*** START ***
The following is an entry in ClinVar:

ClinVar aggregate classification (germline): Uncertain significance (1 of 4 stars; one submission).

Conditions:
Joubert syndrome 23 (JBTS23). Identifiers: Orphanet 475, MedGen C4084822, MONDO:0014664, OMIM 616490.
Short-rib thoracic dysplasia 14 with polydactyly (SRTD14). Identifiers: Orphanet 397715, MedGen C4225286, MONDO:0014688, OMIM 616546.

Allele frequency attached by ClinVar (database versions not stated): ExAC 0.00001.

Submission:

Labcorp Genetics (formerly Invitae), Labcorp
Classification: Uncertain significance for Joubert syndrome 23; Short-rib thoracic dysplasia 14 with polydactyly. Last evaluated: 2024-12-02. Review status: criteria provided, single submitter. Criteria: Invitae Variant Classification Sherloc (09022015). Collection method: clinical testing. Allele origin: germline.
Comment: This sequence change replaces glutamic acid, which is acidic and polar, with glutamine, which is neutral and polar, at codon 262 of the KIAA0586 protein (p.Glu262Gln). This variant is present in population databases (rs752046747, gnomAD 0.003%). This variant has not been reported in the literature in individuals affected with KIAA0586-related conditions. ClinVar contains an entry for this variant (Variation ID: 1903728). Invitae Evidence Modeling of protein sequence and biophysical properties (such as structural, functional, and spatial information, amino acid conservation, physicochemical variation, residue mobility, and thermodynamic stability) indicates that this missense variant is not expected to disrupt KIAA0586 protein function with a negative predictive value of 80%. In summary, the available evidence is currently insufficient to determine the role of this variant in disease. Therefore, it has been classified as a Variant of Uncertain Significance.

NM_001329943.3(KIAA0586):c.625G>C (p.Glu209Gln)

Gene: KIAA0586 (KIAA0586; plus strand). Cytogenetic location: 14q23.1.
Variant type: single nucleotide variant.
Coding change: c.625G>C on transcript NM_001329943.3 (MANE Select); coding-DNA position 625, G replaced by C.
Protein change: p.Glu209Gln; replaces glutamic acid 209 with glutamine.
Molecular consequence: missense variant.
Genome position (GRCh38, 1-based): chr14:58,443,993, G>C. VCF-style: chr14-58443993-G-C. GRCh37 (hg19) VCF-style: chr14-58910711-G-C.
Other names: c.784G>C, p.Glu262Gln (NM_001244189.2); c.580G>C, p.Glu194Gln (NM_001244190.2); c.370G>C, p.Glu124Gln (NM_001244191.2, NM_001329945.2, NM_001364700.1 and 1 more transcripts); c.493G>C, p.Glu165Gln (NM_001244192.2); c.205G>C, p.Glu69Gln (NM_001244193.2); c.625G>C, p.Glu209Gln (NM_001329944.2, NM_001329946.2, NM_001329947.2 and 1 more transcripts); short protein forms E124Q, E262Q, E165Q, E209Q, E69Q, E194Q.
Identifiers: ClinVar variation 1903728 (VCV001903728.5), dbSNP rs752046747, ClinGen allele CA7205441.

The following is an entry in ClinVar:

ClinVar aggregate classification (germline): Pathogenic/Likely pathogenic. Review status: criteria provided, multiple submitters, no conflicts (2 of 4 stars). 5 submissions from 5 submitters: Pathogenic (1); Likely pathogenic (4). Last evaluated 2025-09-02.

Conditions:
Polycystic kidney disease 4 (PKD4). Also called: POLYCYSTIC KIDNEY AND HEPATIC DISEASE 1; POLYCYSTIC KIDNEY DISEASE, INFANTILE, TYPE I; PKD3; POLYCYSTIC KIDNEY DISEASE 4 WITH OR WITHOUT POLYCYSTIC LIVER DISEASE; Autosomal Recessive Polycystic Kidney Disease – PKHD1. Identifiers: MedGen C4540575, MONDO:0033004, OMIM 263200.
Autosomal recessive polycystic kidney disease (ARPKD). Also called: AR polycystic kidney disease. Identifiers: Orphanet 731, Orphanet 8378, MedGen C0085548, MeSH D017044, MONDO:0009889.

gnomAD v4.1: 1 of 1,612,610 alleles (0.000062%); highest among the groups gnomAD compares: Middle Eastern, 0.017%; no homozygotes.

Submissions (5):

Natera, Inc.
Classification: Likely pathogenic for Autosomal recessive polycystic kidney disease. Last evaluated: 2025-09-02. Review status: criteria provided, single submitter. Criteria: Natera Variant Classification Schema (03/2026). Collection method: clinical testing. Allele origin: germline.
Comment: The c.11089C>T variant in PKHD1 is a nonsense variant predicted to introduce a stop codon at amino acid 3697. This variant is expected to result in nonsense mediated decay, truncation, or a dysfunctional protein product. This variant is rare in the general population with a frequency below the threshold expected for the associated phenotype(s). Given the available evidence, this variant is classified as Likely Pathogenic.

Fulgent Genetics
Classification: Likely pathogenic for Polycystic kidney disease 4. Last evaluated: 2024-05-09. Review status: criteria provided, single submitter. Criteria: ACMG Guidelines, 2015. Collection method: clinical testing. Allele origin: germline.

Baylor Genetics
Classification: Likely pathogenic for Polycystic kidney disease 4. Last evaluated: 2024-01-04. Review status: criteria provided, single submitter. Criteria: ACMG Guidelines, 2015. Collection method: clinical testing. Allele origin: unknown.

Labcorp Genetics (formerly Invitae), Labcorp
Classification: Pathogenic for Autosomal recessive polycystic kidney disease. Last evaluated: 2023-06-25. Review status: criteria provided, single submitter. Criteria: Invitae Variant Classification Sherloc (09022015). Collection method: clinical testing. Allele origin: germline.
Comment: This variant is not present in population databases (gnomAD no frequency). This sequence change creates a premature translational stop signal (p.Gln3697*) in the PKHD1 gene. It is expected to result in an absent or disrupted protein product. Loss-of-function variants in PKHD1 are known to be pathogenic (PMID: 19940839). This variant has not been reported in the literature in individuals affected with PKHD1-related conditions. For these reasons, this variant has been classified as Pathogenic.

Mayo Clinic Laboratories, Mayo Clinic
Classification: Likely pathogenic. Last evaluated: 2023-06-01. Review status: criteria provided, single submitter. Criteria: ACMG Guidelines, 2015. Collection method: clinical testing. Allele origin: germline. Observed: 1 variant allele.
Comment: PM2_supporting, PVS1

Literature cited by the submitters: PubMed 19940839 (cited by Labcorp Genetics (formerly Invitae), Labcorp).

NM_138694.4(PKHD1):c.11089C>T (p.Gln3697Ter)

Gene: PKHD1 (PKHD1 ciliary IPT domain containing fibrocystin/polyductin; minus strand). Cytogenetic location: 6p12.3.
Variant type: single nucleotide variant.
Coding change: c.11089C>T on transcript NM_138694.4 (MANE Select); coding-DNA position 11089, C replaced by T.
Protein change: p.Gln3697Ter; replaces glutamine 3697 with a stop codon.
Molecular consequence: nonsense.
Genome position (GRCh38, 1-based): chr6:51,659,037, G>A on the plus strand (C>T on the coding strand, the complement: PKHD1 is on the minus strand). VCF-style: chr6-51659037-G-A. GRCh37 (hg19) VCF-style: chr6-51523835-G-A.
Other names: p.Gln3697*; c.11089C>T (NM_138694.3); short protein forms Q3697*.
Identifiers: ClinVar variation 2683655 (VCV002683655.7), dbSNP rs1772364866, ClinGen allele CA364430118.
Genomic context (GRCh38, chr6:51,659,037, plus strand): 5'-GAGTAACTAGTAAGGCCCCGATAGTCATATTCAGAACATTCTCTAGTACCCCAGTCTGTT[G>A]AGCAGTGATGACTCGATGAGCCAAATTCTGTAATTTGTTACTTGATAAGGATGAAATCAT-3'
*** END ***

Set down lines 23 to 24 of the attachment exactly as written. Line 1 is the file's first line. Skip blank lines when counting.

Polycystic kidney disease 4 (PKD4). Also called: POLYCYSTIC KIDNEY AND HEPATIC DISEASE 1; POLYCYSTIC KIDNEY DISEASE, INFANTILE, TYPE I; PKD3; POLYCYSTIC KIDNEY DISEASE 4 WITH OR WITHOUT POLYCYSTIC LIVER DISEASE; Autosomal Recessive Polycystic Kidney Disease – PKHD1. Identifiers: MedGen C4540575, MONDO:0033004, OMIM 263200.
Autosomal recessive polycystic kidney disease (ARPKD). Also called: AR polycystic kidney disease. Identifiers: Orphanet 731, Orphanet 8378, MedGen C0085548, MeSH D017044, MONDO:0009889.